This study examined the factorial validity and factorial invariance across gender of the 9-item and two 7-item previously supported unidimensional factor models of the Social Physique Anxiety Scale (SPAS; Hart, Leary, & Rejeski, 1989) in two samples of Swedish male and female university students. Results demonstrated that the Motl and Conroy (2000) 7-item model made the closest ft to data in both the male and female samples. None of the two 7-item models demonstrated invariant factor variances or item uniqueness across gender. Moreover, the factor loadings were not invariant in the Motl and Conroy models. Gender differences in SPAS factor structure, linked to cultural variations in measurement equivalence and future development of gender specific scales, are discussed.
Harry Prapavessis, Ralph Maddison, and Richard Fletcher
The purpose of the present study was to provide further evidence for the factor structure and composition of the Sport Anxiety Scale (SAS; Smith, Smoll, & Schutz, 1990) using a sample of competitive male rugby players (N = 570). Three models were tested using both confirmatory factor analytic and polyto-mous item-response theory procedures: Smith et al’s original model; Dunn et al.’s (2000) alternative model in which Items 14 and 20 were originally designed to measure Concentration Disruption load on the Worry factor (Model A); and Model B (the removal of Item 1). Results showed that Models A and B provided similar fits to the data. Overall these findings argue for the utilization of Model B to improve model fit and maintain conceptual clarity. Our findings suggest that the factor structure and composition of the SAS needs further examination and possible refinement before researchers can feel more confident about the effectiveness of the instrument’s psychometric properties.
Sarah E. Williams and Jennifer Cumming
This research aimed to develop and provide initial validation of the Sport Imagery Ability Questionnaire (SIAQ). The SIAQ assesses athletes’ ease of imaging different types of imagery content. Following an extensive pilot study, 375 athletes completed a 20-item SIAQ in Study 1. Exploratory factor analysis revealed a 4-factor model assessing skill, strategy, goal, and affect imagery ability. Confirmatory factor analysis (CFA) established this 4-factor structure in Study 2 (N = 363 athletes). In Study 3 (N = 438 athletes), additional items were added to create a fifth mastery imagery subscale that was confirmed through CFA. Study 4 (N = 220 athletes) compared the SIAQ to the Movement Imagery Questionnaire-3. Significant bivariate correlations (p < .05) confirmed the SIAQ’s concurrent validity but demonstrated differences in imagery ability of different content. Overall, the SIAQ demonstrates good factorial validity, internal and temporal reliability, invariance across gender, and an ability to distinguish among athletes of different competitive levels. Findings highlight the importance of separately assessing imagery ability of different content.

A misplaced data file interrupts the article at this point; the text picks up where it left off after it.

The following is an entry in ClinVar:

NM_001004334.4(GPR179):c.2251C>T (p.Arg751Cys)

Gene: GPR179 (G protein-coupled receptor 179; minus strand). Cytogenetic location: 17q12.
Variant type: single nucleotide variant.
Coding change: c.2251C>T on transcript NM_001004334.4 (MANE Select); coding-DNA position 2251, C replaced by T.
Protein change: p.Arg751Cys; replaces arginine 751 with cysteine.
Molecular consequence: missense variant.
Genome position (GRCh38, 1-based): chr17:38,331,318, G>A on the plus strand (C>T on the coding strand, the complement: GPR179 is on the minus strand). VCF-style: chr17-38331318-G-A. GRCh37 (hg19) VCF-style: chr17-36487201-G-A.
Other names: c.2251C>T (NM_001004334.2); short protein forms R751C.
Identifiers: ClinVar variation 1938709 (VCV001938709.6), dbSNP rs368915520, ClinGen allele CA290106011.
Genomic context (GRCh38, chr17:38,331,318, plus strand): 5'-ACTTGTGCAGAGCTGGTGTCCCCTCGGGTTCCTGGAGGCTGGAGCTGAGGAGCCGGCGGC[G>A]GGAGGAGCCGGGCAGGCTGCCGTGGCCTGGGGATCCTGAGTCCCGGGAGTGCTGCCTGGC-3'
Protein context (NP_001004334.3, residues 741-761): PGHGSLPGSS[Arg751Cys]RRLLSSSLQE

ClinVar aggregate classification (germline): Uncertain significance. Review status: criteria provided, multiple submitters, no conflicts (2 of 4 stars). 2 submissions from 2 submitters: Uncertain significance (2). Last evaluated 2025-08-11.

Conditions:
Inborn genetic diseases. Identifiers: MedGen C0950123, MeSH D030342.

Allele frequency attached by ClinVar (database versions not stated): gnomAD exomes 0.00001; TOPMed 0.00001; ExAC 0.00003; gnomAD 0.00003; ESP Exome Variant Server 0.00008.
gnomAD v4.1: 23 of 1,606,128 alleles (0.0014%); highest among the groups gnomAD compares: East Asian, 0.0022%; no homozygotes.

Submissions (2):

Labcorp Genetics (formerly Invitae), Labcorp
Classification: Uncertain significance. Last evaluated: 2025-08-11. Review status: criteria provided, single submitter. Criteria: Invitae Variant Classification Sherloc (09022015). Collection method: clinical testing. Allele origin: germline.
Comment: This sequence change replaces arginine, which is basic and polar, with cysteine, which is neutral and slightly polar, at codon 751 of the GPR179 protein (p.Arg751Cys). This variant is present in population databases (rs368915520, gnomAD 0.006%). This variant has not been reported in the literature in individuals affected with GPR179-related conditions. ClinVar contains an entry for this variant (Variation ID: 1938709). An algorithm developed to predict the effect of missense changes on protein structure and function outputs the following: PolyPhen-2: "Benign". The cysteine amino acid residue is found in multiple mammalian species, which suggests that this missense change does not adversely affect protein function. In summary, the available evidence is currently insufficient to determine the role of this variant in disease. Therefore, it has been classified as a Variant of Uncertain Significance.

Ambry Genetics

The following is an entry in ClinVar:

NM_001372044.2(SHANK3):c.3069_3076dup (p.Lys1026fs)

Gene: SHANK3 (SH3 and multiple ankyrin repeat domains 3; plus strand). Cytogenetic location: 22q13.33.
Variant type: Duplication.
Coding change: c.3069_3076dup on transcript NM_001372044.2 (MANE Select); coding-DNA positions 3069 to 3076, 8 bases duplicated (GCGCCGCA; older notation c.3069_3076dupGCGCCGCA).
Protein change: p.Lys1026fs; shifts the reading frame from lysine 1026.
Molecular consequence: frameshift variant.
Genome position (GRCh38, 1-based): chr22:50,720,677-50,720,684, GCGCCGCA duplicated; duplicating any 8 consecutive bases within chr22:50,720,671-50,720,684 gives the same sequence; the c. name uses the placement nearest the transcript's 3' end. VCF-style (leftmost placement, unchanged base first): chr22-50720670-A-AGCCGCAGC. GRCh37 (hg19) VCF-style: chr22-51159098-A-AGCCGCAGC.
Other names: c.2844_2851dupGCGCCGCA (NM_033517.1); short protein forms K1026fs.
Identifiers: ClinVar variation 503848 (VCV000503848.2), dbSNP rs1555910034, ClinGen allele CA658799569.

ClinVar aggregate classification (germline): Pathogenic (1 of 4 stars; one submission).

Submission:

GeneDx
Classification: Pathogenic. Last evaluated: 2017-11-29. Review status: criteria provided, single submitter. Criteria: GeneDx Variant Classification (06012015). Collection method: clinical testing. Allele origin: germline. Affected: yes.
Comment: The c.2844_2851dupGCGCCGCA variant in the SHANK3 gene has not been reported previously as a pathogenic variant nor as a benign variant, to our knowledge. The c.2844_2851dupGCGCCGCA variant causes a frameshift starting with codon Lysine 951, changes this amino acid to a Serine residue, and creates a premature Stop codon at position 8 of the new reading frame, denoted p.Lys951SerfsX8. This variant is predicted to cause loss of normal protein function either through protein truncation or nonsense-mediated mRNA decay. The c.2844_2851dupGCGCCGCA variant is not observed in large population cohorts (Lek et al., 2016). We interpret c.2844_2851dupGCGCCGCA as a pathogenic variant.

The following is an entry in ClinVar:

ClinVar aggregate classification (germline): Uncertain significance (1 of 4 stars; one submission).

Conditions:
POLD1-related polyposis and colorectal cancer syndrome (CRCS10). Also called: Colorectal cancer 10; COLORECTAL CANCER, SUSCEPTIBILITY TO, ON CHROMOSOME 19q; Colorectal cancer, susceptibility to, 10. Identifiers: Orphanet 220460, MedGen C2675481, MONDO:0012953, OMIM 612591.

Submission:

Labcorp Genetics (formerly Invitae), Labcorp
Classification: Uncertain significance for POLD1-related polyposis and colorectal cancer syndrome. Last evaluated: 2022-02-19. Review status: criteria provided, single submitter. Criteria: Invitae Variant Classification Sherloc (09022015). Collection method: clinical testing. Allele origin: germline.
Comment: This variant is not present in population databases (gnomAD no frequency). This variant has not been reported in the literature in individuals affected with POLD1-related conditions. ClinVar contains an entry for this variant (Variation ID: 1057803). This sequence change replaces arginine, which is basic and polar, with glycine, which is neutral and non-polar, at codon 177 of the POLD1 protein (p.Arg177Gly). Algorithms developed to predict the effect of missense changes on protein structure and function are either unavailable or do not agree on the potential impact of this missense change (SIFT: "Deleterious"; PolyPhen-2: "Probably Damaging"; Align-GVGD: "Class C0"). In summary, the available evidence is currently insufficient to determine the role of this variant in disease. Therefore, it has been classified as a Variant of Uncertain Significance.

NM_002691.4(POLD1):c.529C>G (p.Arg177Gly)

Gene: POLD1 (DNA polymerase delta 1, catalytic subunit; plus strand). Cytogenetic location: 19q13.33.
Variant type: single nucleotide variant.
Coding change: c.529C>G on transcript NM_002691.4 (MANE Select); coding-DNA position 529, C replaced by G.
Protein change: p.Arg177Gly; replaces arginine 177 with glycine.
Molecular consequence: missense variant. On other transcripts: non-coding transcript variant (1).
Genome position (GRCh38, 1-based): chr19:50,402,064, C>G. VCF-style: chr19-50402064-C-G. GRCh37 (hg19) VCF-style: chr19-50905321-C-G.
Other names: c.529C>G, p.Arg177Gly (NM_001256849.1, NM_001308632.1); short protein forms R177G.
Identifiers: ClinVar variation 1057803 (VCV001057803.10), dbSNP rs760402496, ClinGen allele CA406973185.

Susan A. Jackson and Herbert W. Marsh
The Flow State Scale (FSS) is a new measure of flow in sport and physical activity settings. The nine FSS scales of the 36-item instrument represent the dimensions of flow discussed by Csikszentmihalyi (1990, 1993), and each scale is measured by four items. Development of items was based on (a) past research with flow state both within and outside of sport settings, (b) qualitative analysis of interviews with elite athletes, and (c) quantitative analyses conducted in the present investigation. Internal consistency estimates for the nine FSS scales were reasonable (alpha M = 33) for administration of the scale to 394 athletes. Confirmatory factor analyses supported the nine scales. Consistent with the theoretical basis of the FSS, there was also support for a hierarchical model in which one global (higher order) flow factor explained correlations among the nine first-order FSS factors. Suggestions for use of the scale and for further research are discussed.